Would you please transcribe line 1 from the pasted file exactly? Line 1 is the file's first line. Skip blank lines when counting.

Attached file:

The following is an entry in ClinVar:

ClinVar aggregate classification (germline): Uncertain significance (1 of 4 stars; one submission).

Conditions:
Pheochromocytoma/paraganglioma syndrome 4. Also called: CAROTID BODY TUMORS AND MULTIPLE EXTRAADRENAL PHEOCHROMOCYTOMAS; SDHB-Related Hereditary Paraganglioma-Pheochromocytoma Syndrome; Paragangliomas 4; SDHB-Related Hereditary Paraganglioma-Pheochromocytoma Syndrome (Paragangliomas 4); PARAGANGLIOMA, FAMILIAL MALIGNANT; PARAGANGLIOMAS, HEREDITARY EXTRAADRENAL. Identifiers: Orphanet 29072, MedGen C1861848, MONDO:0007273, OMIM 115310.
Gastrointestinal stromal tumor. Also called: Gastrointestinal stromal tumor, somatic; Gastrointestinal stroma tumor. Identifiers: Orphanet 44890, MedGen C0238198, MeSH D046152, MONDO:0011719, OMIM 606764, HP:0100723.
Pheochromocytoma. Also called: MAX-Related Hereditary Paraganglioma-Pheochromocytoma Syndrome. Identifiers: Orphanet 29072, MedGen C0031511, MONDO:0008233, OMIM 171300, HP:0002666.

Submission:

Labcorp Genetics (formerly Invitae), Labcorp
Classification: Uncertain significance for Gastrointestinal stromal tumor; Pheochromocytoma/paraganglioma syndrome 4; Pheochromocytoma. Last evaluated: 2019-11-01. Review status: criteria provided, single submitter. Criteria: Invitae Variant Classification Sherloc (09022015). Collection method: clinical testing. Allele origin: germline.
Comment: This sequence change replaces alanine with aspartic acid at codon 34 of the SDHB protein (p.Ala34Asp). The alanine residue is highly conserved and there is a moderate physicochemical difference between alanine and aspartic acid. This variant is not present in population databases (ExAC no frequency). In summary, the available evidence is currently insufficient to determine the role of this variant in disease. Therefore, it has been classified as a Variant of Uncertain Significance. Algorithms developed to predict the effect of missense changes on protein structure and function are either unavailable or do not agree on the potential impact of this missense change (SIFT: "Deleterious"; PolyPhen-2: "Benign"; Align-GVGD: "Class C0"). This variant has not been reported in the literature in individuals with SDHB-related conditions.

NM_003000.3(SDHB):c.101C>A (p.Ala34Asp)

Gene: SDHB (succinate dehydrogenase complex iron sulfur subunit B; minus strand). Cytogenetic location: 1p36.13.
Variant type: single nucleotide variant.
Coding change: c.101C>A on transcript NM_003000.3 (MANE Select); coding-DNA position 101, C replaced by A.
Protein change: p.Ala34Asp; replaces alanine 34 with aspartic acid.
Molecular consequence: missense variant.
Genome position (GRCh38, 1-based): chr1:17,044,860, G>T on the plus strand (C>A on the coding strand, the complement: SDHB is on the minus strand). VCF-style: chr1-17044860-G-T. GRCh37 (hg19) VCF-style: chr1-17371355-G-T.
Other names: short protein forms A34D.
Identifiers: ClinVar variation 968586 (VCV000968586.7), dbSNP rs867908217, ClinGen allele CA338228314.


The following is an entry in ClinVar: